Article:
DIY Financial Planning

Earlier today I met with a woman who I have not been able to get out of my head ever since.  Let’s call her Shirley.  Shirley is 40, she is married with 2 young children and suffers from ill health.  Sadly, her mother recently passed away and left her a fairly significant inheritance.  After paying off debt, there is a rather large amount available to invest.  In my mind, the steps for Shirley are fairly simple:

  1. Set up a household budget,
  2. From the income they currently have (husband’s wages and Centrelink benefits), determine if they have any money available to save, if they have just the right amount to meet their day to day living needs or if they need additional income to meet their day to day living needs,
  3. Set out their short, medium and long term goals. Including additional items they want to include like holidays, through to long term retirement plans
  4. Prepare a ‘financial plan’ including where to invest their money, what accounts they need to set up and what savings/income generating strategies they need to achieve each of their goals and or prioritise their goals if they are unable to achieve all that they have set out to achieve.

Shirley had not thought that we would be talking about all of these points, instead she just wanted to know how to invest her money.  She soon realised that determining how to invest her money is 100% dependant on what her money needs to be doing for her and her family.

family-drawing-on-chalkboard_slideshowShirley quickly saw the benefit of having a ‘financial plan’ as well as the benefit of using a qualified financial planner to help her prepare and implement a financial plan for her family, as she is intent on making the most of the legacy her mum has left behind for her.  However, her husband’s parents do not trust investments or financial planners and keep all their money in cash at the bank.  They have subsequently imprinted their distrust of investments and financial planners on their son, so Shirley’s husband doesn’t want to work with a financial planner or more importantly pay a financial planner.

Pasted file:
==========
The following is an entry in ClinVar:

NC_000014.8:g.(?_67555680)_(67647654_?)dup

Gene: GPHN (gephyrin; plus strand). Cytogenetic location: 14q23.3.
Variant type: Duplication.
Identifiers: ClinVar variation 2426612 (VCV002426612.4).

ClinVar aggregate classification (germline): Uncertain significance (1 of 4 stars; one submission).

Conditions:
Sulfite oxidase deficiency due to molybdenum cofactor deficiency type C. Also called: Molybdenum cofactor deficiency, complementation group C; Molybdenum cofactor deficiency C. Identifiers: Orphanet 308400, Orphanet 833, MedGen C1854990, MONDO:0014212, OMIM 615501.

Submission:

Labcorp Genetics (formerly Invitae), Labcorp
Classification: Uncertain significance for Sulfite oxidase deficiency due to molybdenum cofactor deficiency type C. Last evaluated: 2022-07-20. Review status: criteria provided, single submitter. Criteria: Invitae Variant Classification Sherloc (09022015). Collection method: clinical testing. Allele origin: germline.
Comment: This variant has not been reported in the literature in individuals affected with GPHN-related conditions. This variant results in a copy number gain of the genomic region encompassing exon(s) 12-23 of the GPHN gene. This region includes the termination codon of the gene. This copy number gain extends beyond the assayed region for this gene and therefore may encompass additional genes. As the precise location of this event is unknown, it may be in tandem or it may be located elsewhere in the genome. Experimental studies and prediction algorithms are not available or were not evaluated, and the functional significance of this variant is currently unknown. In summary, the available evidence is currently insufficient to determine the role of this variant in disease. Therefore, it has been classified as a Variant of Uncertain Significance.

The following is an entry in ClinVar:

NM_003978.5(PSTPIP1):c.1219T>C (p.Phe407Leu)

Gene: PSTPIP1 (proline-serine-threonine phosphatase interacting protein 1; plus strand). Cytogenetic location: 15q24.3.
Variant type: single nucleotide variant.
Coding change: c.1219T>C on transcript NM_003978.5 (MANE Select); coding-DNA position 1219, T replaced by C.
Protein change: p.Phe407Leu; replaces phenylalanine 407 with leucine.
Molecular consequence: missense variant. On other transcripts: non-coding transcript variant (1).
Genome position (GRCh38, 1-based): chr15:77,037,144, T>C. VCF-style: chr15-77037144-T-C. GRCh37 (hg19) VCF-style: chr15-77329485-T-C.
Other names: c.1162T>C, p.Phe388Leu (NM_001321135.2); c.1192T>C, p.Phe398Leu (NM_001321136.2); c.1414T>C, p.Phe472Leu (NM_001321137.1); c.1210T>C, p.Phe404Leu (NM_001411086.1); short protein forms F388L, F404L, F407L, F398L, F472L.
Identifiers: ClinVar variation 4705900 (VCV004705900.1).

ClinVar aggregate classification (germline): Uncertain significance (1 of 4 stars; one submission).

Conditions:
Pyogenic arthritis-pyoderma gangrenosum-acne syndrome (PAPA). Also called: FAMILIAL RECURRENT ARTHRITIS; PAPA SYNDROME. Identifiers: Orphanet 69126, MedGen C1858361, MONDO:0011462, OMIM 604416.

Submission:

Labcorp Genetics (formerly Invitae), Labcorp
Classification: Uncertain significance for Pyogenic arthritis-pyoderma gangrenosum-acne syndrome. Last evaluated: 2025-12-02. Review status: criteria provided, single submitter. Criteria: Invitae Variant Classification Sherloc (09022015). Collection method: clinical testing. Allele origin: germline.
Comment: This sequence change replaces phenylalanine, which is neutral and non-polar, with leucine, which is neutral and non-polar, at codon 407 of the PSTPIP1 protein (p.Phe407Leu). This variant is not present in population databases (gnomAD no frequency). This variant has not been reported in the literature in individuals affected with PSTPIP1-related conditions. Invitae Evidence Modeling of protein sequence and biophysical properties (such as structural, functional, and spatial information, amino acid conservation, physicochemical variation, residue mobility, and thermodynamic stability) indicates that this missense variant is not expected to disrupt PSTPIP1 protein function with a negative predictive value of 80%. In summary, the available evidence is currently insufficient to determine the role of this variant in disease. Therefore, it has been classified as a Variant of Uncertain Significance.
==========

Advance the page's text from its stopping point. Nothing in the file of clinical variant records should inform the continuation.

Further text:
I likely understand better than Shirley why her in-laws are sceptical about investments and financial planners.  If they have never invested money in shares or property or been to see a financial planner and all they have ever heard about either comes from the media, they are likely to have a poor opinion.  Unfortunately, the media focus a lot on bad news, particularly from the share market and like any field, Financial Planning has had a number of bad apples in its time.  It is these planners that give the rest of us a bad name.

So, how can Shirley convince her husband that he needs a financial planner?  I suggested to Shirley that she should first convince her husband that they need a ‘financial plan’ and then they have 2 choices:

  1. They build their own financial plan and implement it themselves. Having a financial plan is better than not having a financial plan, but they also need to dedicate some time to preparing it properly and giving it due consideration, OR
  2. They can pay an expert to help them. They gain access to the wealth of knowledge that the expert has built up over years of continuous studies.

I really wish that I could do more for Shirley, but for now it is in her hands.

What do you think Financial Planning is?  Do you feel confident doing it yourself or would you rather pay an expert to do it for you?